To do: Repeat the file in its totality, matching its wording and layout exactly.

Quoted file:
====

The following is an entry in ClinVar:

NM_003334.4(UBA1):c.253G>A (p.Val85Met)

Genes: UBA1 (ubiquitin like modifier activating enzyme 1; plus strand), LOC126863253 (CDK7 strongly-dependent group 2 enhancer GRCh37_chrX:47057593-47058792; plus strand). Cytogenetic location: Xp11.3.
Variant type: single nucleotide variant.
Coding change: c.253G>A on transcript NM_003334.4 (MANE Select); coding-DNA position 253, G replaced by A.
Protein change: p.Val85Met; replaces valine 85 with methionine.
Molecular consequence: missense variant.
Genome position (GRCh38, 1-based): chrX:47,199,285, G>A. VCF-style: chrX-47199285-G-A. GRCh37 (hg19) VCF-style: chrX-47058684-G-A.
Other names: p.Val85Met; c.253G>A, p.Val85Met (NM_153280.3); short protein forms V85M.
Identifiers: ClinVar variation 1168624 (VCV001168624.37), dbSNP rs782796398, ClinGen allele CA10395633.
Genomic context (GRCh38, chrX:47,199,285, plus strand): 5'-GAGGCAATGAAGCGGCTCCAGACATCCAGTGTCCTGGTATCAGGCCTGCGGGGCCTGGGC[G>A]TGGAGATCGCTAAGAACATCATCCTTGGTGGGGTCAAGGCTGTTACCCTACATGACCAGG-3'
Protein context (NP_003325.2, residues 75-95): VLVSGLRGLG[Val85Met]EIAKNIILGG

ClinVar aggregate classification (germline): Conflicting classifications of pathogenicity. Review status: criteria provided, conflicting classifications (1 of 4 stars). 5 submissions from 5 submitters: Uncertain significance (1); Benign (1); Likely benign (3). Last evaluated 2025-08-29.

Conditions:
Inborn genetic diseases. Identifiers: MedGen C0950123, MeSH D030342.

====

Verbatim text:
The following is an entry in ClinVar:

NM_003334.4(UBA1):c.253G>A (p.Val85Met)

Genes: UBA1 (ubiquitin like modifier activating enzyme 1; plus strand), LOC126863253 (CDK7 strongly-dependent group 2 enhancer GRCh37_chrX:47057593-47058792; plus strand). Cytogenetic location: Xp11.3.
Variant type: single nucleotide variant.
Coding change: c.253G>A on transcript NM_003334.4 (MANE Select); coding-DNA position 253, G replaced by A.
Protein change: p.Val85Met; replaces valine 85 with methionine.
Molecular consequence: missense variant.
Genome position (GRCh38, 1-based): chrX:47,199,285, G>A. VCF-style: chrX-47199285-G-A. GRCh37 (hg19) VCF-style: chrX-47058684-G-A.
Other names: p.Val85Met; c.253G>A, p.Val85Met (NM_153280.3); short protein forms V85M.
Identifiers: ClinVar variation 1168624 (VCV001168624.37), dbSNP rs782796398, ClinGen allele CA10395633.
Genomic context (GRCh38, chrX:47,199,285, plus strand): 5'-GAGGCAATGAAGCGGCTCCAGACATCCAGTGTCCTGGTATCAGGCCTGCGGGGCCTGGGC[G>A]TGGAGATCGCTAAGAACATCATCCTTGGTGGGGTCAAGGCTGTTACCCTACATGACCAGG-3'
Protein context (NP_003325.2, residues 75-95): VLVSGLRGLG[Val85Met]EIAKNIILGG

ClinVar aggregate classification (germline): Conflicting classifications of pathogenicity. Review status: criteria provided, conflicting classifications (1 of 4 stars). 5 submissions from 5 submitters: Uncertain significance (1); Benign (1); Likely benign (3). Last evaluated 2025-08-29.

Conditions:
Inborn genetic diseases. Identifiers: MedGen C0950123, MeSH D030342.